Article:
Almost every time I talk with someone about food, I tell them about my yummy Black Bean soup! I haven't tried any other recipes, there might well be others even better but I love the one I make. If I make a big batch, I eat it every day 'til it's gone and never get tired of it!
It can be served hot with lots of cilantro and sour cream or it can be served cold with some yogurt and a dash of cumin, perfect for hot weather days - I can still get my soup fix!
Since I've told so many people about it - and often promised to provide the recipe but then forget - I thought I'd write it out here. Try it sometime, it's so easy and so yummy!
It comes from a fantastic little book I found at a thrift shop for a buck and am so glad I did. It's called "More Home Cooking" by Laurie Colwin. (I guess there must be a "Home Cooking" then which I would love to find!") It's not really a cookbook, it's a book of essays about food with lots of tips and recipes thrown in. I love it! I've made several things from it and never been disappointed! It's just a pleasure to read if you like food!
I'm going to write it as she has!
For Black Bean Soup, however, beef broth from a can is fine. Soak 2 cups of dried beans in cold water to cover for one hour and drain them. Combine them in a large pot with two 12 ounce cans of beef broth and one 28 ounce can of peeled tomatoes. People in a hurry often open up the can, drain the juice into the pot, and then slice up the tomatoes with a knife while they are still in the can. I would never let anyone catch me doing this but I do it all the time. Add one cup of water, two big cloves of garlic, chopped up fine, one minced onion and two or three smallish potatoes, cut into pieces. Cover the pot, put it on a flame tamer over very low heat and get lost. (I am on record in my belief that the flame tamer, a widely available metal disk that reduces a flame's intensity, can be the source of much domestic tranquility, but it is a somewhat controversial piece of equipment, because many people would never dream of leaving the house with the stove on. I, however, do it all the time.)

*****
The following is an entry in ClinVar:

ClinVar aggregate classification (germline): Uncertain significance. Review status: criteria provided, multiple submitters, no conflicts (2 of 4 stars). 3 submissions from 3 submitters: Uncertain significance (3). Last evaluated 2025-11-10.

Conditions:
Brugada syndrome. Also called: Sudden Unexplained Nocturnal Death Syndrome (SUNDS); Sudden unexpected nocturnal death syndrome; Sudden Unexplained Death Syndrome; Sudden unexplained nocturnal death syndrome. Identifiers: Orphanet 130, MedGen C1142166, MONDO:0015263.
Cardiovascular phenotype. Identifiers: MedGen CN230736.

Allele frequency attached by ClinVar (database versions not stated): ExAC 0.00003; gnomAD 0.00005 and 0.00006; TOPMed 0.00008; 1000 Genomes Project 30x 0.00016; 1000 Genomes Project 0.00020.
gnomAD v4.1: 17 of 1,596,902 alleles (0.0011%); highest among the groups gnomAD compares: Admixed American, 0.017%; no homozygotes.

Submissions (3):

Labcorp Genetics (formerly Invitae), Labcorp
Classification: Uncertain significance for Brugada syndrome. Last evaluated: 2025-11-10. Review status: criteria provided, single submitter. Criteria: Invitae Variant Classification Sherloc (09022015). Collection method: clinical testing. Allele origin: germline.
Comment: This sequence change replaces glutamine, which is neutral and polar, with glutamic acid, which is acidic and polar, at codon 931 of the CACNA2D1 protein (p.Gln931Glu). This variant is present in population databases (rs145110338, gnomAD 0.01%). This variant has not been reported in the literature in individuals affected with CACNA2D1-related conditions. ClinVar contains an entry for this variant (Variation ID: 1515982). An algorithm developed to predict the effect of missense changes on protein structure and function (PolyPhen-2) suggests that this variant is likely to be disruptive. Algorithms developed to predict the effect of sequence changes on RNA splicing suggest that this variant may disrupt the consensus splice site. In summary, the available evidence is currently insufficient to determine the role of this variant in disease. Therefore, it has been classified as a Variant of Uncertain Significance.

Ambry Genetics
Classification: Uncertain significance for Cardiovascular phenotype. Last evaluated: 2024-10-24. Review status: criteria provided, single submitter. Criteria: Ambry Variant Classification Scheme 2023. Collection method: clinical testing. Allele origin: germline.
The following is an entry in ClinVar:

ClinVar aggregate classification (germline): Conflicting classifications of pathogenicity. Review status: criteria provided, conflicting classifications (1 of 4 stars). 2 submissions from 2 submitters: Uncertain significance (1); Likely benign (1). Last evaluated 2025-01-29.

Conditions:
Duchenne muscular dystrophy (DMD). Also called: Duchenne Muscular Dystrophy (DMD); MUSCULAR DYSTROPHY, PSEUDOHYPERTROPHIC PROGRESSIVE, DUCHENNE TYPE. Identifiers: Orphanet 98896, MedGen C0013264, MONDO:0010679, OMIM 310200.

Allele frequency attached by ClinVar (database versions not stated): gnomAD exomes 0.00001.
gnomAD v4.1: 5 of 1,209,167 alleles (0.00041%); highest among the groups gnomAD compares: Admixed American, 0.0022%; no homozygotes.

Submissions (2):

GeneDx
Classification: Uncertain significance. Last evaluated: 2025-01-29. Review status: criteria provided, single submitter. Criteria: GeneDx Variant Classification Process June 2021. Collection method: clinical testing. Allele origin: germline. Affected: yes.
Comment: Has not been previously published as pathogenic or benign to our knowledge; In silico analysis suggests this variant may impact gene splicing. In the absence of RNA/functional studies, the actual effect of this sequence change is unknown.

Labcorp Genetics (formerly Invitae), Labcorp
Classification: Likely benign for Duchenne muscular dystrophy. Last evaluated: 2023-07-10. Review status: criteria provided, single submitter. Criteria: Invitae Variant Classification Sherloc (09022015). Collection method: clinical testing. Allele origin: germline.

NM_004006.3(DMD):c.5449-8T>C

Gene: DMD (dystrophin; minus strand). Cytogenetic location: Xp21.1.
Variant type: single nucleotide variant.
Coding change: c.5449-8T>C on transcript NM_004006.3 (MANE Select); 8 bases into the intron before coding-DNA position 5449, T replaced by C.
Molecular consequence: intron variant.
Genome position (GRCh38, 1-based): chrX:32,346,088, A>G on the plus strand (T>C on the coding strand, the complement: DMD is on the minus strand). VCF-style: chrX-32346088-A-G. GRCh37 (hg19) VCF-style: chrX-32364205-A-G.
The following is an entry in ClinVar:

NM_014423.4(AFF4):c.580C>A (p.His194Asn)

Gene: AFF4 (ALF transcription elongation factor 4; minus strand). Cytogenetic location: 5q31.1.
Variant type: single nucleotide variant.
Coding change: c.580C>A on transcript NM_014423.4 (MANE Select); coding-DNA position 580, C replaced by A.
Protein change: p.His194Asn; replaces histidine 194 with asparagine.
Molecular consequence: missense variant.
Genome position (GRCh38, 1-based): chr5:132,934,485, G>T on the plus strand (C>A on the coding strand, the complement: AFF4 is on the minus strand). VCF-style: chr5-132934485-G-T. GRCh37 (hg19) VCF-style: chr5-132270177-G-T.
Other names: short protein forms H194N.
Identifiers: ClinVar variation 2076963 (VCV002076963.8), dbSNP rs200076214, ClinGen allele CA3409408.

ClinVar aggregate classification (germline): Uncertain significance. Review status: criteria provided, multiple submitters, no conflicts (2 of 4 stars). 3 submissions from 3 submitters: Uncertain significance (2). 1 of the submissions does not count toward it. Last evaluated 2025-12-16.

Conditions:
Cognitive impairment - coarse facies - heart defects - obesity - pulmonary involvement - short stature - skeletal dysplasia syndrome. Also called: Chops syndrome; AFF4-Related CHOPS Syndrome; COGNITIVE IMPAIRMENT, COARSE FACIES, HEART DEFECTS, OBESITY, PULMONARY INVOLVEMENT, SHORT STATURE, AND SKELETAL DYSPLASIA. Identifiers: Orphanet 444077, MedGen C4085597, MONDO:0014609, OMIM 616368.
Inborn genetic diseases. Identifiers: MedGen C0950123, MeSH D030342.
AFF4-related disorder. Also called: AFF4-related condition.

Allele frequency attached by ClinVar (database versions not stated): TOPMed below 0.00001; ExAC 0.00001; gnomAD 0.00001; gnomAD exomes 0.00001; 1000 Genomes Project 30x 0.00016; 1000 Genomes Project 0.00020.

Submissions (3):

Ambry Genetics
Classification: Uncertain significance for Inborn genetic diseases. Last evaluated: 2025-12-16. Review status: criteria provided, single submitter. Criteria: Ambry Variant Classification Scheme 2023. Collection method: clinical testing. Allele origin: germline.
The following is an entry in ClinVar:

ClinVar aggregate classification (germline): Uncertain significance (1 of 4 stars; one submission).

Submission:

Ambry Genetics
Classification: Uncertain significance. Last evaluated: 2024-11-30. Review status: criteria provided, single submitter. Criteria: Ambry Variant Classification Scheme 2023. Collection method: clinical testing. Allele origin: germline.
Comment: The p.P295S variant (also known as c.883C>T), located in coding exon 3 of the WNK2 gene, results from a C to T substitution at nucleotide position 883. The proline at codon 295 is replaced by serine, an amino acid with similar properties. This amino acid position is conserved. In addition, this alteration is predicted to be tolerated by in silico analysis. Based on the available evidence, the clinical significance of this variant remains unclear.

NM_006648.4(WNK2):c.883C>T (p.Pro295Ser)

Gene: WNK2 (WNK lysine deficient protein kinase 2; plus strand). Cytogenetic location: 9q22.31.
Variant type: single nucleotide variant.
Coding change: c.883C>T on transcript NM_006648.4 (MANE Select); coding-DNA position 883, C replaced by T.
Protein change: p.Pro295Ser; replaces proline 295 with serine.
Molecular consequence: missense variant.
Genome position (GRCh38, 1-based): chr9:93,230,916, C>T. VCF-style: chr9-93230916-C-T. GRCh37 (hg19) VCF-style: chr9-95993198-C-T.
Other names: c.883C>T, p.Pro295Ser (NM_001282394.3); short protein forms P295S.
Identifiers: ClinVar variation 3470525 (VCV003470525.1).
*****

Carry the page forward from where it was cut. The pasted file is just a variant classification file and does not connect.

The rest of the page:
On a flame tamer, a good black bean soup takes at least five hours to cook, hours in which you could be writing a novel, composing a brief, arguing with your dry cleaner or playing catch with your child and her friends. You might yak on the telephone, balance your checkbook, or go thru piles of work. You might even go shopping for yourself, remembering to stop afterward to buy some bread and cheese. But whatever you do, while your soup is cooking, you are not!
Once the five hours are up, stir in the juice of one lime. Then you can decide what texture you want your soup to have. You can puree' part if it or the whole thing or leave it as is.
I have a flame tamer myself and also leave the house with the stove on. My flame tamer resembles the old Jiffy Pop popcorn thing and I love it. I usually puree' most of mine with a hand immersion blender.
Let me know if you give this soup a try. Bon Appetite!